The pulse width, current amplitude, and the interpulse interval modulation can be controlled independently for each electrode. This allows modulation of the muscle force by recruitment (pulse width or amplitude) and by temporal summation (interpulse interval). In a preferred intramuscular stimulation embodiment, pulse widths on the order of 0 to 255 microseconds may be selected with a resolution of one microsecond. For other applications such as direct nerve stimulation, surface stimulation, and the like, other appropriate pulse widths ranges, interpulse intervals, amplitudes, and resolutions may be selected. The stimulus timing is controlled by the software which is discussed below.
Other peripheral hardware includes a feedback generator 206 for providing audio, electrocutaneous, or other feedback to the patient regarding the operation of the system, e.g. whether the system is active, etc. A digital plotter 208 and a printer 210 provide a hard copy of the data and parameters. A graphics storage oscilloscope 212 and a video terminal 214 provide the operator with appropriate information, such as stimulus signal strength and parameters, patient position and response, system functioning and parameters, and the like.
The software provides the intelligent decision making capability of the stimulation system. The software may be divided into four main sections. The first section provides the operator with methods to examine and specify the operation and configuration of the system. The remaining three sections are real time processes that convert the input command signals to control parameters, process the control parameters to specify stimulus parameters, and activate the external hardware to generate the stimuli. The operator interaction system is streamlined for ease of use with many different uses or subjects. The operator may specify the channels of stimulation. The stimulation channels may be organized into groups for sequential stimulation. Channels within a group are activated in a fixed sequence. For a constant interpulse interval, the phasing of one channel with respect to the next may be determined by dividing 360° by the number of channels in the group. Optionally, the channels may have selected non-uniform relative phases. The group organization also allows sequential stimulation in which portions of single muscle or muscle synergists are activated at a low frequency, out of phase with each other. Because the forces ellicited by the individual channels sum at a joint, a fused response can be maintained at a lower stimulus frequency on each channel than would be possible with a single channel scheme. This reduces fatigue. Channels may also be activated pseudo-simultaneously by putting them in separate groups with the same input control signal and the same relationship between the control signal and the interpulse interval.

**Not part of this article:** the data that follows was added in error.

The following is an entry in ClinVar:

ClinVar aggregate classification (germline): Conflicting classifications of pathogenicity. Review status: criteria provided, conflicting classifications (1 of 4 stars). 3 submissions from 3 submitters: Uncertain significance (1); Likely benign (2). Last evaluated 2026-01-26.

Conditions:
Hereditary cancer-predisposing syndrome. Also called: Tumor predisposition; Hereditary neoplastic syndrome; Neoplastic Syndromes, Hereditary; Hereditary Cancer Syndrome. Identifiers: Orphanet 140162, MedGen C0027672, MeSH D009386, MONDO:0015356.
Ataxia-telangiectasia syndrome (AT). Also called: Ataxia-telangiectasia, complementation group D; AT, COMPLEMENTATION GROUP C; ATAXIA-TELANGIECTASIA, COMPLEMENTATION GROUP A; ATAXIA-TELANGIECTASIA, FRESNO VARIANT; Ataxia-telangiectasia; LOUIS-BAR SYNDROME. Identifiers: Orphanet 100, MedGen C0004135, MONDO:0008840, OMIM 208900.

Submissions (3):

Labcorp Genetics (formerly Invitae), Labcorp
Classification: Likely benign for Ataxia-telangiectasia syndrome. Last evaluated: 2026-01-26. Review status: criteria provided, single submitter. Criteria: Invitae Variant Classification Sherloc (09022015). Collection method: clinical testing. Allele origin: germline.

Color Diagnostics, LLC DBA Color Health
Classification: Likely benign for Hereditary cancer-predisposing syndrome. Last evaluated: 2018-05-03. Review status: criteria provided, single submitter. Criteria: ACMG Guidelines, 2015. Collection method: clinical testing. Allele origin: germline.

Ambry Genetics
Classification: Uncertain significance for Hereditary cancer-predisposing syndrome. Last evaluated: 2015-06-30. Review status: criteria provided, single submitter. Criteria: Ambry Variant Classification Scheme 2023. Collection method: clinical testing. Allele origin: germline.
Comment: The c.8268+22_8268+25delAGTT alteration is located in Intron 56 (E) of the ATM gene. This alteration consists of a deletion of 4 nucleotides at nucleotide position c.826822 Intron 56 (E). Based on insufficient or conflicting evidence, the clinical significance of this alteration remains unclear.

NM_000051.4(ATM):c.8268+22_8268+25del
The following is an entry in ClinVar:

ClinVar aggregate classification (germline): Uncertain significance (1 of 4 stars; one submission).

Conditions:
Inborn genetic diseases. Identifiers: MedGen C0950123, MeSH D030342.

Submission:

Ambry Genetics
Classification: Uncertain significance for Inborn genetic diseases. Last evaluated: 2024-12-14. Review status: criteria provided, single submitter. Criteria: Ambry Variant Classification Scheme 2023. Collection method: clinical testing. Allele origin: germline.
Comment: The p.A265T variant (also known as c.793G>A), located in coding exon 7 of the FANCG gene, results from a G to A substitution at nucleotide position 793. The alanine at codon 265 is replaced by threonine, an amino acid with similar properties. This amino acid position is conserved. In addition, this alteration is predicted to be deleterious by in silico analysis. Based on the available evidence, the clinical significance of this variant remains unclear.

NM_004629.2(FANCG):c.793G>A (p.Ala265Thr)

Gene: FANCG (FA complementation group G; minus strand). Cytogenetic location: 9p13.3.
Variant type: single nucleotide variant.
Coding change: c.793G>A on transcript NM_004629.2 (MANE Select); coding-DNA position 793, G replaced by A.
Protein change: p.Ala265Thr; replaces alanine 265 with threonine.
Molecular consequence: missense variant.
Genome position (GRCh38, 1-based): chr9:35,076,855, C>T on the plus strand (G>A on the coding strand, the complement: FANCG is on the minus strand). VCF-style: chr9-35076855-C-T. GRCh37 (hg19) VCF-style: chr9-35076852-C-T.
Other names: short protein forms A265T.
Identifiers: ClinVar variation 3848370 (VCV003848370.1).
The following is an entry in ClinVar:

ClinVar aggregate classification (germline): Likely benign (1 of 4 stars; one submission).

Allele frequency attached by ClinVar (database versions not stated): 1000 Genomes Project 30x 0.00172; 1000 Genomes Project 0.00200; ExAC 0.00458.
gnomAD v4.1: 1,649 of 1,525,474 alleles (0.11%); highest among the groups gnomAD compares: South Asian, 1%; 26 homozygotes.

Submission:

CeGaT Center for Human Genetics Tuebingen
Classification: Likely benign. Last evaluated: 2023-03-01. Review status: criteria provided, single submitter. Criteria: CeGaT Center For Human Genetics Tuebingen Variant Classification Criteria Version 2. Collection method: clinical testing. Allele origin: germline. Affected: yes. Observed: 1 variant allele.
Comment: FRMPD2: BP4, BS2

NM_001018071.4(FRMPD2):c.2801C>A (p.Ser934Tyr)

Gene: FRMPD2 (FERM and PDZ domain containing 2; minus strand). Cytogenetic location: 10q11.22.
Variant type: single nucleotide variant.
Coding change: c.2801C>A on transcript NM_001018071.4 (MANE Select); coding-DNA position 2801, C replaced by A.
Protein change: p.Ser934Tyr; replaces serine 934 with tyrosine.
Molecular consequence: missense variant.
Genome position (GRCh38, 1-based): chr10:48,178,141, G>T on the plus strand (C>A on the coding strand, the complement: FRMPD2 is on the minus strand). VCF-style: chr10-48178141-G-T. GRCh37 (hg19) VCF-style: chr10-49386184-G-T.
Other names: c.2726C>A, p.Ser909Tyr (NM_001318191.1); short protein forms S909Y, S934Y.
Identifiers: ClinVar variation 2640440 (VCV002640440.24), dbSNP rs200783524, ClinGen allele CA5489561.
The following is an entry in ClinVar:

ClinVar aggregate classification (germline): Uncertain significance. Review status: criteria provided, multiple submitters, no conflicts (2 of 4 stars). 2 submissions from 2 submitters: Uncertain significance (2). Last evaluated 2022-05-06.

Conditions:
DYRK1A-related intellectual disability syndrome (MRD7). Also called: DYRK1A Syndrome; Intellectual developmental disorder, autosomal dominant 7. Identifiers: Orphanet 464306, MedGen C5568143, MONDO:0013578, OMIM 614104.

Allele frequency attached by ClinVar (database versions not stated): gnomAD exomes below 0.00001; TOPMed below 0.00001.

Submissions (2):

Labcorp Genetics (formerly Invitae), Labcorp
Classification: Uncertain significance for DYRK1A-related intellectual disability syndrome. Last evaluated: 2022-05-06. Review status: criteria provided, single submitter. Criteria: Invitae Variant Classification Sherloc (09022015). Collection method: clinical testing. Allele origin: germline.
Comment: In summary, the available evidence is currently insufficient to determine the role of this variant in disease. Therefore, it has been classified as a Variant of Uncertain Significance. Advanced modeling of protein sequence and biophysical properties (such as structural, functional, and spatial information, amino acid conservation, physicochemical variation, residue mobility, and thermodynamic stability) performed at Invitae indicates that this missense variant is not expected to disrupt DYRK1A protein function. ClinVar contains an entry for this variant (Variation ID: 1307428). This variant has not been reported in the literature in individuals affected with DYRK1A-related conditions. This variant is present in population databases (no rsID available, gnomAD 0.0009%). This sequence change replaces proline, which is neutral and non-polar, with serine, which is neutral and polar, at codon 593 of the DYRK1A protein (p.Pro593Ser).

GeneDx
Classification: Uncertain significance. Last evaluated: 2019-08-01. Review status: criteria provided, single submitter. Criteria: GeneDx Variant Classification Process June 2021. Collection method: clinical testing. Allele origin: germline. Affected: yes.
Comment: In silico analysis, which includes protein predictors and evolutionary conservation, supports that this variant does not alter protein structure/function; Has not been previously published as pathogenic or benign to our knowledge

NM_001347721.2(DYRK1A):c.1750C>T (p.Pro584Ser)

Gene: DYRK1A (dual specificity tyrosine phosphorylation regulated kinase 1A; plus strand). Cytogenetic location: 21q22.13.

The relationship between the control signals and the stimulus parameters may be specified for each channel. The system allows a non-linear pulse width and interpulse interval modulation to correct for non-linear modulation of muscle force by recruitment. Piecewise linear relationships can be specified between a single continuous control signal and the interpulse interval and the pulse width of each channel. The coordination of different muscles is achieved by specifying stimulus modulation of stimulus parameters in different channels by the same control signal.
The piecewise linear relationships may be specified by the end points of individual linear segments. These end points can also be specified or altered while stimulation is taking place by assigning the control of the individual channels to specific potentiometers on the analog to digital interface. A separate command channel can control the interpulse interval modulation and another command signal can be assigned to control pulse width modulation for each channel. One or more channels can be controlled independently of the others so that its contribution to the coordinated movement can be assessed or altered. When the stimulus parameters for that channel are appropriate, as assessed by visual monitoring or measurement of the movement or force, that combination of stimulus parameters can be entered automatically as one of the end points of a linear segment.
Command input information, stimulus parameters, patient information, data about the test and muscle being stimulated, electrode information, and general comments can be entered and stored in a secondary storage medium 216. This enables the system to be used as a notebook. The notebook information may be printed out or recalled automatically to facilitate set up in subsequent tests with the same patient.
The operator can display graphically the relationships between the command signals and the stimulus parameters in several ways. These relationships can be plotted on the storage graphics oscilloscope 212 or plotted as hard copy on the digital plotter 208. A less detailed display is available continuously on the video terminal 214. The range of pulse width and interpulse interval modulation is displayed as a function of the command input for each channel. This display allows the operator to see the relationship between pulse width and interpulse interval modulation on one channel as well as with respect to other channels. This information enables the operator to assess which muscles are coactivated.